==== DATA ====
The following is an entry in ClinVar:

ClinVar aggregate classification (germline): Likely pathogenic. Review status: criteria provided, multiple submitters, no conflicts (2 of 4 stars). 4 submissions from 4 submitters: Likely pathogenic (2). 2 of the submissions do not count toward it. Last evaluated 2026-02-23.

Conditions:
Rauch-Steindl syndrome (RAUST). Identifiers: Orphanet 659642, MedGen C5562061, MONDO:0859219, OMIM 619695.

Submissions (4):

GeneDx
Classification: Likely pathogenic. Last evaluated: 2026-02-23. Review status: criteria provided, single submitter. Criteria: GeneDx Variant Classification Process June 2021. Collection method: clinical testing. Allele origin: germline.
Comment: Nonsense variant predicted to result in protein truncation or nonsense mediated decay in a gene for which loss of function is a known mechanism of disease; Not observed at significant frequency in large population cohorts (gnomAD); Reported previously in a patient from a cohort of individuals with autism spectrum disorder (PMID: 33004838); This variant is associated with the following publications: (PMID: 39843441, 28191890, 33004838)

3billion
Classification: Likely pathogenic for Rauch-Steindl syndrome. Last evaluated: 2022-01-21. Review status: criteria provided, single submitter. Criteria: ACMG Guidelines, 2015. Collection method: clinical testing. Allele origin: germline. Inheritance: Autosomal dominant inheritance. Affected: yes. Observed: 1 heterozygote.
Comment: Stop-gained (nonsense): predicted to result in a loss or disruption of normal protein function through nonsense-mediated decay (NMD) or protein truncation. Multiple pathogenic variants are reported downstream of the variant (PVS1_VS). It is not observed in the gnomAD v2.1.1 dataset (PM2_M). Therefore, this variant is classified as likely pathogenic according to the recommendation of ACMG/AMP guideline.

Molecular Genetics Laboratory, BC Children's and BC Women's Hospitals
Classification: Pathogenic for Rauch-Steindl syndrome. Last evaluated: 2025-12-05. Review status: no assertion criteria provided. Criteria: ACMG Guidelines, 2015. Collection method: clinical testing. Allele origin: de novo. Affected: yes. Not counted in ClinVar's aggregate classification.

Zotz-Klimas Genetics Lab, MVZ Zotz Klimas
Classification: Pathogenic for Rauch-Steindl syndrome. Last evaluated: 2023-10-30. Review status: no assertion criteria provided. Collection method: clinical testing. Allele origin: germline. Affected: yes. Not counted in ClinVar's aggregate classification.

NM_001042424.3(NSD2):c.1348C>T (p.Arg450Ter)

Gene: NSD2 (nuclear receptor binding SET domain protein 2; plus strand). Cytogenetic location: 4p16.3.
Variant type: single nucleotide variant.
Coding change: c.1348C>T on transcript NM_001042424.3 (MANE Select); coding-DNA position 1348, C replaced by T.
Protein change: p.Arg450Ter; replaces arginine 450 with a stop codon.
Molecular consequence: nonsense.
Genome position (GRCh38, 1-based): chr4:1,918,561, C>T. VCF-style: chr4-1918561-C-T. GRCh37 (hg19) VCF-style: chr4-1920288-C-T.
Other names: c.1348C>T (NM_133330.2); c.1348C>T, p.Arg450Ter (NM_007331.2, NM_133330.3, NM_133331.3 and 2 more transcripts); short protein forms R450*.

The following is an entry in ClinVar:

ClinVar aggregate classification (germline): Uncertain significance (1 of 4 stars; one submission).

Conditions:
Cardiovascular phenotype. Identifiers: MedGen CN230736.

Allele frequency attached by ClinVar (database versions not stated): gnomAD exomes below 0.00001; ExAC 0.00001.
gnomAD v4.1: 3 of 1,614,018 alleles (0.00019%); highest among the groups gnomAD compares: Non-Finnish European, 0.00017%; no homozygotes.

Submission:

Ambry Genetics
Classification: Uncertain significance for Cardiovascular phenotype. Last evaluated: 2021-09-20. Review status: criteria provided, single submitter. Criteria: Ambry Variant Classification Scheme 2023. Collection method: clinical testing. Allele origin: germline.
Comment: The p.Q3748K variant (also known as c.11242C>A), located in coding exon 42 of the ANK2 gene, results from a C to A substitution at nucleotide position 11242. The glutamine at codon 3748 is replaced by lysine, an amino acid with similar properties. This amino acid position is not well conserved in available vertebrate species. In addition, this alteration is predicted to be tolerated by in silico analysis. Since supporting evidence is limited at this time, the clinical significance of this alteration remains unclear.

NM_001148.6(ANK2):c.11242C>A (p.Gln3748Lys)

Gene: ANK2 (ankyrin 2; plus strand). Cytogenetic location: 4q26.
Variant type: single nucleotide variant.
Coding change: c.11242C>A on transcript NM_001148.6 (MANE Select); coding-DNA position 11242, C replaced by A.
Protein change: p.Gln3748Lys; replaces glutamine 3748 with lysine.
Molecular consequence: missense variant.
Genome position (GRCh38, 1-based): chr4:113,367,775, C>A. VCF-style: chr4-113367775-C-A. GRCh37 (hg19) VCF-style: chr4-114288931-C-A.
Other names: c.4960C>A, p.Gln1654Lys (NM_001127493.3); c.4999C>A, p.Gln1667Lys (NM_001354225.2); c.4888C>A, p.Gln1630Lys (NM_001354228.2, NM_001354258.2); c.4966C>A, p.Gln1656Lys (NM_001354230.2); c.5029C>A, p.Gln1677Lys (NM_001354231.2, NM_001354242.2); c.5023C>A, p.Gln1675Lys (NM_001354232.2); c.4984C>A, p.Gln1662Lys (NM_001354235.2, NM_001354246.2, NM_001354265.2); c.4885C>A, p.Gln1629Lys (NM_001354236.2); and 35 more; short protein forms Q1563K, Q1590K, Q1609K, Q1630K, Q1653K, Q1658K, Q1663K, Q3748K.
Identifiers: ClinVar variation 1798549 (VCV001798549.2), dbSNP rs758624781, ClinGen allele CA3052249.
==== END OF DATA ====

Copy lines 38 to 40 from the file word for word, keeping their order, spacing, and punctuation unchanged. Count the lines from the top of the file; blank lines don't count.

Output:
Protein change: p.Gln3748Lys; replaces glutamine 3748 with lysine.
Molecular consequence: missense variant.
Genome position (GRCh38, 1-based): chr4:113,367,775, C>A. VCF-style: chr4-113367775-C-A. GRCh37 (hg19) VCF-style: chr4-114288931-C-A.